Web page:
Seinfeld then described how Kim gradually focused more and more on her own goals and independence, and became less dependent and close to Seinfeld as she had been at the height of the therapeutic symbiotic phase. Thus she transferred into a more “resolution of symbiosis”-like phase, as described in Article #10.

———————-

Comments on Seinfeld’s Case of Kim

In this case study, one can see how in the early phases of treatment, Kim was at first oblivious to Seinfeld as a potential helper, due to the extreme neglect and abuse she experienced as a child which left her with a structural deficit of positive internal self and object images. She literally could not recognize help and love when she saw them.

As she gradually became aware of Seinfeld as a potentially helpful therapist, her fear that he might reject her like her parents had done, as well as her general unfamiliarity with and distrust of genuinely kind people, caused her to distance herself from him as a potential good object. It required painstaking work to become aware of how she herself continually viewed others (and later Seinfeld) as “all-bad” while rejecting the good aspects of the outside world in order to overcome this phase.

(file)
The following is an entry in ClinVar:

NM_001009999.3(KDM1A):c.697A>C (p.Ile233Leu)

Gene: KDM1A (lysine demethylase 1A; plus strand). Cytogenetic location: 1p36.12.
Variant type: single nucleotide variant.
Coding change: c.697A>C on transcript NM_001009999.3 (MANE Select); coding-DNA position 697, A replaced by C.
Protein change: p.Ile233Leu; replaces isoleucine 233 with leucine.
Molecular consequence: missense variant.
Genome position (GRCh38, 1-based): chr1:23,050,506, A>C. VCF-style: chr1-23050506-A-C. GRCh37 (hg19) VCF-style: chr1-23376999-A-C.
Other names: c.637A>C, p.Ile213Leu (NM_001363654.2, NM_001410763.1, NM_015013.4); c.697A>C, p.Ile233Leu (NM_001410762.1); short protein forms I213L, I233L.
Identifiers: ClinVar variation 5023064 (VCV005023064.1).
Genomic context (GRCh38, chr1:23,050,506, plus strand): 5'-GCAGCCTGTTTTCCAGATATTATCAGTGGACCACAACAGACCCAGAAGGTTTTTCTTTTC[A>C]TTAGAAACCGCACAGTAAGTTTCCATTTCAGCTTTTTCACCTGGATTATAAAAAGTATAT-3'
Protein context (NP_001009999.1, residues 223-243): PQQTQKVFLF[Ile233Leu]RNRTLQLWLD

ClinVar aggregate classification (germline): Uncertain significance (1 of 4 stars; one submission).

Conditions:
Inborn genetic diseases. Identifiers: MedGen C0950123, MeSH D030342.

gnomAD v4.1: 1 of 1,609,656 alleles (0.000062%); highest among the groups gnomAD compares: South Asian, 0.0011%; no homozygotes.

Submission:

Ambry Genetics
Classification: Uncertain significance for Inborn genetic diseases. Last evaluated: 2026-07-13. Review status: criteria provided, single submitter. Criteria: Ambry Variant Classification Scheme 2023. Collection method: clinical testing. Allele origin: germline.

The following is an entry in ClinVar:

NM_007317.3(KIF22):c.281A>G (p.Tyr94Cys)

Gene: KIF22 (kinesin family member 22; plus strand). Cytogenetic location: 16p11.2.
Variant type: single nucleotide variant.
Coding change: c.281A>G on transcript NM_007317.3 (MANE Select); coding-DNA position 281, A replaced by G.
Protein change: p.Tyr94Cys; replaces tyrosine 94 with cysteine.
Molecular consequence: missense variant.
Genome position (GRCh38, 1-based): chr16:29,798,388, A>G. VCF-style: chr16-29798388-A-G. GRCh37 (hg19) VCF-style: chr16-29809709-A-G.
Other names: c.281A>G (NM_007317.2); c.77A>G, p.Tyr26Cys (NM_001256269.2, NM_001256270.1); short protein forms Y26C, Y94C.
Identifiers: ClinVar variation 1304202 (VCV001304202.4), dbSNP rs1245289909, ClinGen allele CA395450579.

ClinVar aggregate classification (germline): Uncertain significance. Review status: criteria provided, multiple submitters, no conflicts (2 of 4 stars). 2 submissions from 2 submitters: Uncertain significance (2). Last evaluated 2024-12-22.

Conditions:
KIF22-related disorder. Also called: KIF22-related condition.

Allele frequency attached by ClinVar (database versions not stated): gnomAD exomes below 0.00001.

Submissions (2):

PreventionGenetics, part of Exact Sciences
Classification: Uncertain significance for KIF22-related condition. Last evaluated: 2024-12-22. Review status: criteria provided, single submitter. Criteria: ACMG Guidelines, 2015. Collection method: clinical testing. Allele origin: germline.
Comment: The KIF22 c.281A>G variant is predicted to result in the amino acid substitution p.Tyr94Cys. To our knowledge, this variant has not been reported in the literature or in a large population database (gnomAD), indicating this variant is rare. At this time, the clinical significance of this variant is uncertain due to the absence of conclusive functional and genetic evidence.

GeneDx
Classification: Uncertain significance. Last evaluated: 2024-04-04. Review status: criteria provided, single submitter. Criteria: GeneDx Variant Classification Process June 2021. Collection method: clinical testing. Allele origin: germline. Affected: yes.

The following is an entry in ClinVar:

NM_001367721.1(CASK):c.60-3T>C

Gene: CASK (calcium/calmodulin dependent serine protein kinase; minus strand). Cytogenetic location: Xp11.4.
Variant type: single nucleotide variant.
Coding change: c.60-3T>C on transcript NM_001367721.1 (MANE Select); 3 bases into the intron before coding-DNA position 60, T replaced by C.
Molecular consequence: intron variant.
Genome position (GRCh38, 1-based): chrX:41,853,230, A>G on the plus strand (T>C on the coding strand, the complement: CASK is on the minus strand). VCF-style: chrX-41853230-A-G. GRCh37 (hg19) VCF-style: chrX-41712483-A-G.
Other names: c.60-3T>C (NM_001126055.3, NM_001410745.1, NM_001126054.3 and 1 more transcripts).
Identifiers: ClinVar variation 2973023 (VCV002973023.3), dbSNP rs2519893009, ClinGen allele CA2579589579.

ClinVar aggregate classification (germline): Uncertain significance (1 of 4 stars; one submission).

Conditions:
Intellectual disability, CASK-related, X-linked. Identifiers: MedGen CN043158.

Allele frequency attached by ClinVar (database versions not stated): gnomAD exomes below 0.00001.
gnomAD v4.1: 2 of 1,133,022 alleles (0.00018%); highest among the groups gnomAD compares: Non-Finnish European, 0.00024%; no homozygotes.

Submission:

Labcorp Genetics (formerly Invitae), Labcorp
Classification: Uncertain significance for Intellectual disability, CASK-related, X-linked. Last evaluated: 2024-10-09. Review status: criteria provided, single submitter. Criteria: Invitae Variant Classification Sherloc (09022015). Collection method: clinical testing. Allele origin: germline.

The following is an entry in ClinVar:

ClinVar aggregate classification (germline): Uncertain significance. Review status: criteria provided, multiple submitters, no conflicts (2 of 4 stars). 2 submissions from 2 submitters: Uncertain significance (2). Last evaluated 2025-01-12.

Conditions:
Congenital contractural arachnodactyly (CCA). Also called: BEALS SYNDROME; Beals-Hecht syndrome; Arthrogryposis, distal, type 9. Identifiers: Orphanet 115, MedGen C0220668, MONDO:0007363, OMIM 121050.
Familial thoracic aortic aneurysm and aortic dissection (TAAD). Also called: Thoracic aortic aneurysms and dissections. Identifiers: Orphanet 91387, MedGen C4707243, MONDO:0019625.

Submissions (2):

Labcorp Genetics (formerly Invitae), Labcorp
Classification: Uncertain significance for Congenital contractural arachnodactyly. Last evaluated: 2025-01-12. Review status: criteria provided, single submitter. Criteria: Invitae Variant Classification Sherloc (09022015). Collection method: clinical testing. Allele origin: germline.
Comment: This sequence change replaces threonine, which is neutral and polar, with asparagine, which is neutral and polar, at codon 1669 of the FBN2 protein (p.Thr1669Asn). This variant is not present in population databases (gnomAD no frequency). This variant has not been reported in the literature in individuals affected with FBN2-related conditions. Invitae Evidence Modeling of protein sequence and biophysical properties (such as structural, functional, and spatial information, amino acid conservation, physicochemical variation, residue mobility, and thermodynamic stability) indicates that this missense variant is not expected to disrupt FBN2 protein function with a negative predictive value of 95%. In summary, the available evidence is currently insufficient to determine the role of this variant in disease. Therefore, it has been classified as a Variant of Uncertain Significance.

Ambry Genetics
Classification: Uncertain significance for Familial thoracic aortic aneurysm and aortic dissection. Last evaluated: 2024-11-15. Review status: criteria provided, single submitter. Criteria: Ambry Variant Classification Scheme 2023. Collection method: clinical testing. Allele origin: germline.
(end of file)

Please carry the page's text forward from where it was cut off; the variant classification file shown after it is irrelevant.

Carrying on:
Eventually, the therapeutic symbiosis took over, and Kim was able to trust Seinfeld and take in his love and support. At this point, she was no longer “borderline”, and began to feel well and stable much of the time. She resumed school and work, developed new positive relationships with other men, and gained a healthy capacity to view people like her mother and abusive boyfriend as troubled people rather than persecutory rejectors.

In reading this article, I learned how important it is to identify the subtle ways in which we distort others into “all-bad” and “all-good”, when we are borderline. We can apply these case examples our own lives, since we all distort external reality to a greater or lesser degree. Since they are often based unrealistic projections from past negative relationships, learning to “distrust” or question our initial negative perceptions can be a positive, corrective process. It allows us to realize how the world outside is much more positive than it sometimes appears when we are viewing things through the lenses of “bad objects.”

Seinfeld As An Author